Newspapers carried the story of Jones’s death the following day, some noting that the audience at home had noticed nothing amiss. “The viewers never guessed what had happened”, said an ABC official quoted by the Daily Mirror, “We haven’t had a single enquiry from them.”39 Even Jones’s agent reported failing to spot that anything was wrong while watching the play.40 It was a measure of the production team’s success that the drama critics, unaware of the news at the time of writing their reviews, also failed to notice anything significantly unusual about the production’s later scenes. Looking back on it, Kotcheff wondered wryly whether this could be taken as a comment on the quality of the work they usually managed.41
The Stage’s television critic took exception to the quality of the play and its grim tone. In an article entitled ‘Morbid! Depressing! Pointless!’, Derek Hoddinott called it a “play without hope. It has nothing new to say about war, tyrants, peace or humanity.”42 He also found the conclusion lacking in reassurance following Art’s deposing of Thornton, asking: “how are we to know that Art will not turn into exactly the same kind of man through sheer necessity?” He went on to lambast the “shallow” script, which, in the only sign that he had noticed anything amiss during the broadcast, he felt was “obviously messed about with”. However, the latter comment may not necessarily be attributable to the ad hoc changes made after Jones died in view of another report that the script was “constantly being changed” during rehearsal.43
Hoddinott thought the play “neither convinced or interested. It was dull, shapeless and lifeless.”44 He did however praise the “brilliant production of Ted Kotcheff which fortunately overpowered the script. His panning and tracking cameras tried desperately to give life to the characters.” He was also full of praise for Haslam’s set design. Jones was not one of the actors singled out for comment, only being mentioned in a late footnote explaining the shock news of his death and commending the cast and crew for carrying on under this strain. The Daily Express suggested an audience of eight to 12 million had watched Underground, though Huggett put it at only five million.45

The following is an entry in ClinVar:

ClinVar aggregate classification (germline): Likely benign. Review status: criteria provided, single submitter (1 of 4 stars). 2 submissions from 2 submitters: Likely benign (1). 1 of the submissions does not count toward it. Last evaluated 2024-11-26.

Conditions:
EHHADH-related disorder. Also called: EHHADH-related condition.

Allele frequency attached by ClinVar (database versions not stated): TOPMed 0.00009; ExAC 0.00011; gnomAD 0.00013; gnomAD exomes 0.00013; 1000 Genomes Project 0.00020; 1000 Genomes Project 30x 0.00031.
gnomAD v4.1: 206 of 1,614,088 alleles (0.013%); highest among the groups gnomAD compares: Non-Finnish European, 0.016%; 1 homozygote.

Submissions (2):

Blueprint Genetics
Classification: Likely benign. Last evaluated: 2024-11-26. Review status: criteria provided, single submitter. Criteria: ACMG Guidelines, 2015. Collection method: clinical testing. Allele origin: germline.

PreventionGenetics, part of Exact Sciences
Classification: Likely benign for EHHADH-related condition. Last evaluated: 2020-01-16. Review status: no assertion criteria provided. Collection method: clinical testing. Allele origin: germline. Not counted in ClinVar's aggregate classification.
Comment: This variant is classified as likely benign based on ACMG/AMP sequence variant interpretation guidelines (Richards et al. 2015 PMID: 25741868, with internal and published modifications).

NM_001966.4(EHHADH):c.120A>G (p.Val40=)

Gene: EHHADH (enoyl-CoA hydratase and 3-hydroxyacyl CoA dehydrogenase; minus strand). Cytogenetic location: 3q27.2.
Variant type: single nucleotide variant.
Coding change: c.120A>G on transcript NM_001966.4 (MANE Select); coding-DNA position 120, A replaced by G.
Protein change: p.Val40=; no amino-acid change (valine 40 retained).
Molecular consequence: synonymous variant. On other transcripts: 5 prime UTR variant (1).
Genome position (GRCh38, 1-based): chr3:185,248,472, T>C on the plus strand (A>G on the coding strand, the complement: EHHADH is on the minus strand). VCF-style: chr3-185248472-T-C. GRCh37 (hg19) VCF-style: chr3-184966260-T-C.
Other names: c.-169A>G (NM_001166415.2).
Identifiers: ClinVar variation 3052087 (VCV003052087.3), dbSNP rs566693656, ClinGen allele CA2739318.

Huggett’s account states, rather improbably, that Jones’s agent arranged massive publicity in the national press following his death so that his family in Wales (who, he suggests, would not have seen the broadcast as ABC was not networked there) would learn of the tragedy.46 This seems a very unlikely and insensitive method of conveying the news of a bereavement. More credibly, Kotcheff reported that he had telephoned Jones’s fiancée, whom he was to have married in a week’s time, to break the news that evening.47 Huggett states that Jones was “cremated in Manchester; the make-up girl brought the ashes back to London and everyone went to Wales for the funeral.”48 However, the date he gives these events is six months prior to Jones’s death and he is wrong to state that ABC did not network to Wales (it did and Armchair Theatre was seen right across the UK), so again we should perhaps be wary about some aspects of this account.
Since the tragic event, some of its details have become obscured, distorted or exaggerated. Some retellings, for example, can be read as suggesting Jones died while acting on air, through the omission of details. Although, as noted above, some points of ambiguity remain, Jones was certainly spared this indignity. Contrary to one myth, the incident had no bearing on the move to prerecording for television drama programmes.49 This only occurred wholesale in the British television industry over the next five years or so, with plenty of examples of live drama continuing many years beyond that. Any correlation between ITV’s early videotaping and Jones’s death are coincidental only, as it was around that time that the earliest practical form of videotape became available. In fact, there was still a ten month gap between Underground and the introduction of videotaping for Armchair Theatre, with a further 40 live plays being transmitted in that series alone. Even if the videotape facility was not yet available, ABC could have immediately transferred to pre-recording drama production via the method of telerecording the studio output to film (much as they recorded live broadcasts, including Armchair Theatre, from transmission), and the fact that they did not do so also suggests no change in policy as a result of Jones’s death.
It’s not known for sure if Underground was one of the Armchair Theatre plays recorded from transmission but, if so, it has not been retained in any archive. Whilst it would undoubtedly be a rather macabre record, a recording would also have been a fascinating document of live television drama pressing on against great adversity. Although we’ll never be able to evaluate for ourselves quite how well the production team managed, all accounts indicate they did a good job given the terrible circumstances.
© Oliver Wake, 2013
Originally posted: 18 December 2013.
22 December 2013: added new material including Cathcart quotations.
25 August 2014: added two new paragraphs (“We must bear in mind” and “Another area of ambiguity”); added Manchester Guardian quotations; minor corrections.
This is a heavily updated and revised version of an article which originally appeared at the This Way Up blog.